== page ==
Of course, I'm a nerd, so here's solutions less likely to be implemented by you, but worth mentioning for the fun of it:
Shift Register based Shenanigans
The following ideas are based on serial-to-parallel shift registers.
Output Pin -> Data In
You can just shift in your data to your shift register's serial data input.
Problem: Shift registers need a clock to know when to "sample" the input.
Solution: Generate a clock impulse whenever the input changes.
New Problem: OK, we can do that with a simple logic AND gate, combining your DataIN and a minimally delayed version of its output (delay through discrete components, e.g an RC filter). But: Then we can only have alternating bit patterns.
Solution: The output sequence of your pin must always be
What happens here is that the first
1 loads a capacitor (hence the "long" 1), the voltage across that cap triggers a delayed one-shot (for example, through a NE555) when it crosses a threshold, which then causes an clock pulse for the shift register.
The moment that pulse happens, you already have set the desired output bit
B to the output. That must be shorter than the "fixed" 1 to avoid triggering the clock pulse again.
You do the above twice to shift in two different bits B1 and B2 into the shift register.
You can implement the above scheme sending
with the UART unit (if your microcontroller has such).
If you look closely, this is very similar to what the WSxxxx "neopixel" thingies do to communicate:
0->1 marks the start of a period, and the amount of
1 within that period sets whether its a logical 0 or 1.
Polynomial Passive Popular Pulsing
This needed a rhyming title. In all truth, this should probably be called "linear feedback shift register generation of an output sequence" or so.
The idea is that when you use a shift register, and connect its input to a logical combination of its internal cells, you can build something that cycles through all possible output states (if you choose the feedback function appropriately). I'd explain that here, but meh, lazy, so read the wikipedia article on Linear Feedback Shift Registers.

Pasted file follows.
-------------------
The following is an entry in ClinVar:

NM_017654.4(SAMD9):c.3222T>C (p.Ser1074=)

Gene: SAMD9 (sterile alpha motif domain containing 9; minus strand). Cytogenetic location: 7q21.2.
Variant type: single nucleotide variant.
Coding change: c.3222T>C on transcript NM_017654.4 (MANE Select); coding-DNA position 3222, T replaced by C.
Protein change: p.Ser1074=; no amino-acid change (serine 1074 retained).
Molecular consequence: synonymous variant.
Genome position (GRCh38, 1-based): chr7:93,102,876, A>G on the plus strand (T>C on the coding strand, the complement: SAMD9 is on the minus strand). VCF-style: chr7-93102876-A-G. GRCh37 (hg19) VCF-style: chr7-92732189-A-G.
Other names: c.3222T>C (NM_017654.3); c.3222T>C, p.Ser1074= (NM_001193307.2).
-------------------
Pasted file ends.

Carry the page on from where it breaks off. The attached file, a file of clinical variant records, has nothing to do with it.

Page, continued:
Takeaway: if you can have such a LFSR, you can, just by toggling its clock, achieve all outputs (just toggle the right amount of times).
Doh'. That's nice, but it's harder to explain than a counter
Of course, the above is very cool (because it has numerous applications, e.g. in communication, data integrity checking and so on), and it's very effective in terms of the number of gates you need for that, but:
You can just as well buy or build a 2bit (or more) counter. And count the toggles of your Attiny pin. The parallel bit output of the counter can be your 2 output pins (or more).
I think it says a lot I first thought of LFSRs instead of counters.
Filterbank with two discrete frequencies
Idea is simple:
- Generate two different frequencies with the pin, for example, by toggling it with a frequency 1 kHz (ie. every 1ms the output repeats, you need to toggle every 500µs), or at 2 kHz (toggle every 250µs) or the logical sum of both oscillations (kinda hard to do in the head, but it boils down to having alternating long and short high periods).
- Filter the output with two different filters:
- a low pass filter that only lets through everything below let's say 1.2 kHz, an RC will do
- a band pass filter that lets through 2 kHz, but not 1 kHz nor 3 kHz.
- rectify and low-pass filter the output of these two filters. Tada, you've built a 2-Tone 2FSK receiver, if you're so inclined.
- These are your two output signals; use a thresholding device, a "discriminator" (Zener diode, Comparator) to convert them to binary 0 or 1.
If you don't use 1 and 2 kHz, but a couple of MHz, you can actually replace your connecting wire with suitable antennas, and do that transfer over the air. You'd also break the law by abusing spectrum that you have no license for.
Idea: same as above, but easier.
Let there be two independent pieces of info:
- Output Duty cycle > 50%
- Output changes at all
You can have the duty cycle > 50% either by
- switching the pin constantly high (100% duty cycle), or low (0%), or by
- setting the PWM unit to give you 25% or 75% duty cycle.
Then same as above, one low pass filter, followed by a discriminator that switches at half output voltage range, gives you the first bit of output.
A high pass filter, followed by a rectifier, and a capacitor and a discriminator gives you the second bit.